In January and February my Powerspout produces more electricity than at any other time of year; its power output is usually a constant 924 Watts giving an energy yield of just over 22 kWh per day.
The question I want to answer in this blog post is: how does this electricity get used ?
Below are two plots which show how the power and energy was used on one, unexceptional day last year: the 10th February 2020; the data was captured by the diversion device I use (a Solarcache) which has the ability to record information every 6 seconds to an SD card.
Explanation of plot 1.
the vertical axis is power in watts; the horizontal axis is the time of day.
the green line represents power being generated; during the hours of darkness, fairly obviously this will only be from the Powerspout, but between 08:30 and 16:00 a variable contribution from solar panels is added giving the spiky appearance mid-way through the day.
power in excess of what is being consumed in the house as 'base load' is diverted by Solarcache to two 'non-essential loads'.
these two non-essential loads are prioritised so that one, a 3 kW immersion heater giving the main house its domestic hot water (DHW), receives power first until the water is up to the temperature of its thermostat; when power is being fed to this load the plot represents it by the red bars.
when the thermostat opens, Solarcache senses there is no load to supply and starts sending power to the second priority load, represented by blue bars;
this second load is comprised of another 3 kW immersion heater supplying hot water to our 'granny' annexe plus, in parallel with it, a 3 kW storage heater for space heating in the annexe; the storage heater is set to allow air to convect through it at all times so it never gets hot enough for its thermostat to open; in this way the priority 2 load never switches off and is always available to receive excess power.
'base load' consumption in the house at any moment can be determined from the plot fairly exactly by the number of watts by which generation exceeds the power being sent to one or other diversion load; I say fairly exactly because Solarcache always allows a trickle of power to flow back to the grid, of about 40 to 80 W; this amount will contribute to the difference between generated and diverted power and makes it difficult to be precise about base load consumption.
base load is made up mostly of lighting (LED or compact fluorescent) but includes also a Grundfoss central heating pump (48 W), a fridge and a freezer (111 W each) and innumerable switch-mode battery charging devices; we have no TV.
when a power hungry household appliance is switched on, requiring more power than is being generated by the sum of hydro and solar generation, the diversion loads automatically switch off and the extra power needed to supply the appliance is drawn from the outside grid.
the household appliances which make up the power hungry category are: kettle, hob, oven, microwave, vacuum cleaner, washing machine and dishwasher, - the latter two only being power hungry when they are heating water which they have to do as each is only fitted with a cold water supply.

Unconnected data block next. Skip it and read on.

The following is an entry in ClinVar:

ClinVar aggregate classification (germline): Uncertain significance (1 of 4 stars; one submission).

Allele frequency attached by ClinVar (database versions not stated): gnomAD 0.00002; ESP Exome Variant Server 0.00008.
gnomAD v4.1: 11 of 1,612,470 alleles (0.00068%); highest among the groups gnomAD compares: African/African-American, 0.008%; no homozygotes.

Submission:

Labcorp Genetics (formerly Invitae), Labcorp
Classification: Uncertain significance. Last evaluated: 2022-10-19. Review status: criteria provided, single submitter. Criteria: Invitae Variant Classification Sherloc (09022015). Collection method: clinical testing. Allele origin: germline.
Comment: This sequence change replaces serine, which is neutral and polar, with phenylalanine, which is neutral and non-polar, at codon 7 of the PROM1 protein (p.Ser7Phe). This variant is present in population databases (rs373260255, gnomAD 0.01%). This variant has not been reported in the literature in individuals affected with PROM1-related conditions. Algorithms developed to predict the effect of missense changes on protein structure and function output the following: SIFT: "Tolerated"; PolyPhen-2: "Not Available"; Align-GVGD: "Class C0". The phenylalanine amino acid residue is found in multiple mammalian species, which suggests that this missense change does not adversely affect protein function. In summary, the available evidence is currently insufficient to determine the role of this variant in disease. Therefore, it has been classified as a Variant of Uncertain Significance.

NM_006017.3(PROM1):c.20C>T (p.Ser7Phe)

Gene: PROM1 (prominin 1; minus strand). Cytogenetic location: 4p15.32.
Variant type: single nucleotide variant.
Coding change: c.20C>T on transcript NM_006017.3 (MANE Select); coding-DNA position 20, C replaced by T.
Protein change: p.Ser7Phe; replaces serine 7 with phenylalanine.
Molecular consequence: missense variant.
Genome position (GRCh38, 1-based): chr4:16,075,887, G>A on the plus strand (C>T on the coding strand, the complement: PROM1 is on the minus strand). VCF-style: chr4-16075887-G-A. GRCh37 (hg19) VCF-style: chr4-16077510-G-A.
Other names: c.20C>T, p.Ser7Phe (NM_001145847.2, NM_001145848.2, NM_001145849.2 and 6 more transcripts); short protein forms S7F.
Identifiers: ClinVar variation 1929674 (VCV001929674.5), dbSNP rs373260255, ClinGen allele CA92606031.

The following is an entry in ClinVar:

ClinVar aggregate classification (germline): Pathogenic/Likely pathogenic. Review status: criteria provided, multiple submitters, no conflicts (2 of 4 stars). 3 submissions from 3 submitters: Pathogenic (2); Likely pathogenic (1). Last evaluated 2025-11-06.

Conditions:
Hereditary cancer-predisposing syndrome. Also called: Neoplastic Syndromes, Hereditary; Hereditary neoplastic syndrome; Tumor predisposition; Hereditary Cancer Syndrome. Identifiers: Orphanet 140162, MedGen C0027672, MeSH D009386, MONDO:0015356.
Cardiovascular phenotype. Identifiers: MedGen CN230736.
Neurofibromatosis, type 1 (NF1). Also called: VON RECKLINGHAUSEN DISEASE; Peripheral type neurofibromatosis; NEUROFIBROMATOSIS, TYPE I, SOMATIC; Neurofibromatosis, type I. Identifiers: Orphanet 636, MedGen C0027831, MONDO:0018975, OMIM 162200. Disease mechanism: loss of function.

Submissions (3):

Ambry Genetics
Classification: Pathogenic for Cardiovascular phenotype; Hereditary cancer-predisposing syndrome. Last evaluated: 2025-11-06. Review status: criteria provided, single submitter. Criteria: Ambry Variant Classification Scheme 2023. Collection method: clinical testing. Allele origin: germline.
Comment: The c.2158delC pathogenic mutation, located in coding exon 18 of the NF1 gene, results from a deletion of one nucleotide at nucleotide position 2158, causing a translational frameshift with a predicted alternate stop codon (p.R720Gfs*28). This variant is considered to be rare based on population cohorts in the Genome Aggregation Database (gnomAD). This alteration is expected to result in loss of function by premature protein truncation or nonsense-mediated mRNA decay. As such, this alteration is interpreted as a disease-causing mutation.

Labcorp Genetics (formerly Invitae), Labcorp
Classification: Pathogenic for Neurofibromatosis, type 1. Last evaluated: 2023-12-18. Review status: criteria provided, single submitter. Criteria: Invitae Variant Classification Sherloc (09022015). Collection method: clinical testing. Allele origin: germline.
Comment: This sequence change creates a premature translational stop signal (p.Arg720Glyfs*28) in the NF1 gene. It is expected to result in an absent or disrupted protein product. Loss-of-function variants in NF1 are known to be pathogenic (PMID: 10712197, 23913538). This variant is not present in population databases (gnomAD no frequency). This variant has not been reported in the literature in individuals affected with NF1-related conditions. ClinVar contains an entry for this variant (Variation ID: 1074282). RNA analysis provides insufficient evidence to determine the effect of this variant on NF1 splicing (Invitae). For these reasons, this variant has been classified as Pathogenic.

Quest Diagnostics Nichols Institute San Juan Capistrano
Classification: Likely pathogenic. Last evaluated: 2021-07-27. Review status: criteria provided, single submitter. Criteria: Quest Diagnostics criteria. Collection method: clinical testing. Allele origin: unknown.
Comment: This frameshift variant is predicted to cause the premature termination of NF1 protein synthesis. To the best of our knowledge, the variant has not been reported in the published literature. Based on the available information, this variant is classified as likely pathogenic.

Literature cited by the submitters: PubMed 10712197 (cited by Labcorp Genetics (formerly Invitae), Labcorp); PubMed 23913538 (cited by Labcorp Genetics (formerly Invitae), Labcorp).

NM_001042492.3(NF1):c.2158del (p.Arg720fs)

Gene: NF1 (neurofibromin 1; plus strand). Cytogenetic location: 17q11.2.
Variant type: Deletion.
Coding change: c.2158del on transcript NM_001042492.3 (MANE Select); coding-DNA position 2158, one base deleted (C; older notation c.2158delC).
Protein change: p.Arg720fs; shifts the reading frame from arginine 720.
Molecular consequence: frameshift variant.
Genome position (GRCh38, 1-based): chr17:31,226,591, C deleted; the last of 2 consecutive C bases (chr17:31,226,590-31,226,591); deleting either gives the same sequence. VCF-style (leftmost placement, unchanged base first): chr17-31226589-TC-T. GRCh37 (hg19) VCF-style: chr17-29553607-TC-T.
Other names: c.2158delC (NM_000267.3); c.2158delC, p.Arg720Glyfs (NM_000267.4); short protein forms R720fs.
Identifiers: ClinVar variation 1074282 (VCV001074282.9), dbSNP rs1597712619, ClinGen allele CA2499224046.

the discerning reader will detect the times when power hungry appliances were in use on 20th Feb 2020 by the white gaps within the red and blue bars.
the provision of DHW in the main house does not only rely on its immersion heater; the tank also has a heating coil which receives hot water from the back boiler of a log burner in our lounge and in winter this is burning 24/7; thus the water quite quickly gets hot enough to open the immersion heater thermostat and for this reason the cumulative energy taken by the priority 1 load is less than that of the second priority load in the annexe.
Explanation of plot 2.
the vertical axis is in watt hours (Wh); dividing by 1000 gives the more common unit for energy: the kilowatt hour, - kWh, - aka a unit of electricity for metering purposes.
the blue and red plot lines represent respectively the cumulative energy diverted to the house load and the annexe load;
as explained above the priority 2 (blue line) receives the greater share because DHW in the main house receives additional energy from a log burner and can switch off, whilst the priority 2 load can never switch off and is always available to soak up power.
this is how the system works in winter when winter conditions prevail: hydro power is plentiful, the lounge fire is alight and solar power is minimal.
the situation in summer is quite different and will be the subject of a later blog post;
the 'brains' of the system is the Solarcache and it is a huge pity this device is no longer available; mine has been bomb proof since installation 5 years ago and I am not aware of anything being marketed now which has quite the same functionality.
the SD card (8 GB size) which stores all the data has been quietly recording everything since August 2015 and last week covid lockdown stimulated yet another job to be tackled that had long been put off, - I ventured to download the accumulated data; there was 2.3 GB of it with each day accounting for 1.3 MB; considerable patience was needed because it took ages to get the data off the card to my desktop, and then MS Excel went into extra slow mode trying to crunch the figures.
such a huge amount of data is probably excessive but its usefulness is in being able to see how much surplus energy my combined hydro and solar installation yields at different times of the year; such information can help decide whether storing the energy in a battery, rather than use it for diversion load heating, might be a worthwhile road to take.
For the moment, I don't think that is the way I want to go, but if battery prices come down and grid electricity prices go up, at least I'll have the hard data to help me make the decision.
A fuller description of Solarcache is in this blog post.